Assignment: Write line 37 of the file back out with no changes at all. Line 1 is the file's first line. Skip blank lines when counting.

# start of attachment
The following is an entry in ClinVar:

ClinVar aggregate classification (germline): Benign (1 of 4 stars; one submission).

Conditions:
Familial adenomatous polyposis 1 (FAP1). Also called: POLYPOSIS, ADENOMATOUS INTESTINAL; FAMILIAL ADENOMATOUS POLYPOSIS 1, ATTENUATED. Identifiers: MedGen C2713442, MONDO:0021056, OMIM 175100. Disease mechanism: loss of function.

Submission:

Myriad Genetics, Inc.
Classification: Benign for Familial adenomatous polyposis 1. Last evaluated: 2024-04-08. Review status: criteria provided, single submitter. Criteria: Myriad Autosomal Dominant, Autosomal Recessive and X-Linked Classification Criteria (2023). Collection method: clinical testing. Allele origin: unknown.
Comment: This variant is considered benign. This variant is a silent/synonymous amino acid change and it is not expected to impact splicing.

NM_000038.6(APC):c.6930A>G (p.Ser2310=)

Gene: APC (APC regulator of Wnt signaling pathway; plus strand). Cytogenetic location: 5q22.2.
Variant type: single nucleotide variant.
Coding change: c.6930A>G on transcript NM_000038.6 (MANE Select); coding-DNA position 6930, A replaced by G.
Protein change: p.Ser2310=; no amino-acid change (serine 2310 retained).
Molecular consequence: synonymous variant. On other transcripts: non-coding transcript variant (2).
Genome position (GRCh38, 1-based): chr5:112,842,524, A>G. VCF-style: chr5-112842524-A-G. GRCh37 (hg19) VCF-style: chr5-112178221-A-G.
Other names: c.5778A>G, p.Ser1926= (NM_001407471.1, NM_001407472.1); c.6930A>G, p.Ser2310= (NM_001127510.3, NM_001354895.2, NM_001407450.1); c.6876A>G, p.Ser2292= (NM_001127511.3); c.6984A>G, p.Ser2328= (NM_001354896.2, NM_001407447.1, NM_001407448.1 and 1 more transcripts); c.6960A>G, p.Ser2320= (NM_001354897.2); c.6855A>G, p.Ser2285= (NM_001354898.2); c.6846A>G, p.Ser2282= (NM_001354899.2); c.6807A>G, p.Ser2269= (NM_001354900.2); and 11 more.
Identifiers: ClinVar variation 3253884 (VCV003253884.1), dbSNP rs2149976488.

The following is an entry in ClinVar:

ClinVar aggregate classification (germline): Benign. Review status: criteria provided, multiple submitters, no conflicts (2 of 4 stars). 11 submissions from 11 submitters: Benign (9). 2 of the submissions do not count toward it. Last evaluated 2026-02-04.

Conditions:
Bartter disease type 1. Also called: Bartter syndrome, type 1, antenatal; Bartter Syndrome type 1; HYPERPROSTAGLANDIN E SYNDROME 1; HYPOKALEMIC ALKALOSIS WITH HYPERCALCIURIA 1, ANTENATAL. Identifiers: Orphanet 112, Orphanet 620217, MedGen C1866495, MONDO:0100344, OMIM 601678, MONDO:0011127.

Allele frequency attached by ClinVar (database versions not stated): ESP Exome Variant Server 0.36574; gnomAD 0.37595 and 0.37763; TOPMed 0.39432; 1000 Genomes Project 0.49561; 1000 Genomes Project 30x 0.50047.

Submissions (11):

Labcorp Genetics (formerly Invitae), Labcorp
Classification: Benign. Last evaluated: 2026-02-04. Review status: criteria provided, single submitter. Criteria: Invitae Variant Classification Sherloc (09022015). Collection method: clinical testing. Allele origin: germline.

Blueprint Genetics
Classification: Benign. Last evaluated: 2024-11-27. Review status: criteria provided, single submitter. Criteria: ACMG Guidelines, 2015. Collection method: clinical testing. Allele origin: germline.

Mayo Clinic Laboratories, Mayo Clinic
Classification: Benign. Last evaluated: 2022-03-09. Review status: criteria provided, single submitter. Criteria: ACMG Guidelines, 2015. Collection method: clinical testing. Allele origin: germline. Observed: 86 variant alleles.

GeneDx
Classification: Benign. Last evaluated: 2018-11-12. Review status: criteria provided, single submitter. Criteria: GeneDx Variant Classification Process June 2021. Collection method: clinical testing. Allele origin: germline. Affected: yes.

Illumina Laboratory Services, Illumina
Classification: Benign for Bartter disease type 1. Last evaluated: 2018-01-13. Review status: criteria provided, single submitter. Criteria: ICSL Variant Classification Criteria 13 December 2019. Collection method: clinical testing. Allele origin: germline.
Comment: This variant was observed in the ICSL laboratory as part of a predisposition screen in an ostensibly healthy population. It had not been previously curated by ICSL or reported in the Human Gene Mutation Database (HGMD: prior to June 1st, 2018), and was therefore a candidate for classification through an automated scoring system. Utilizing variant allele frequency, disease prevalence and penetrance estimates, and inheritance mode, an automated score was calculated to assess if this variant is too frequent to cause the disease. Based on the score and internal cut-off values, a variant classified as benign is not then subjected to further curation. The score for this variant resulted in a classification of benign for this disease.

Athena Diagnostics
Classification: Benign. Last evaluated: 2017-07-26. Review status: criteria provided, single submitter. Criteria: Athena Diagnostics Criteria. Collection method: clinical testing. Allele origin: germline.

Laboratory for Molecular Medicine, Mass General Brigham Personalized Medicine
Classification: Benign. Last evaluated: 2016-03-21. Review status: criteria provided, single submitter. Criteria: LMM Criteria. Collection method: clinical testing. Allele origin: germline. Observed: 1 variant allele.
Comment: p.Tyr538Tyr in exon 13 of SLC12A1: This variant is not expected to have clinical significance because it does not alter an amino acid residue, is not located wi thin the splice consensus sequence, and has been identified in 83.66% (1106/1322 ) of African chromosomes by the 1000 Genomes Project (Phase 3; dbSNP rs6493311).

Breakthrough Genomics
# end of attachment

Laboratory for Molecular Medicine, Mass General Brigham Personalized Medicine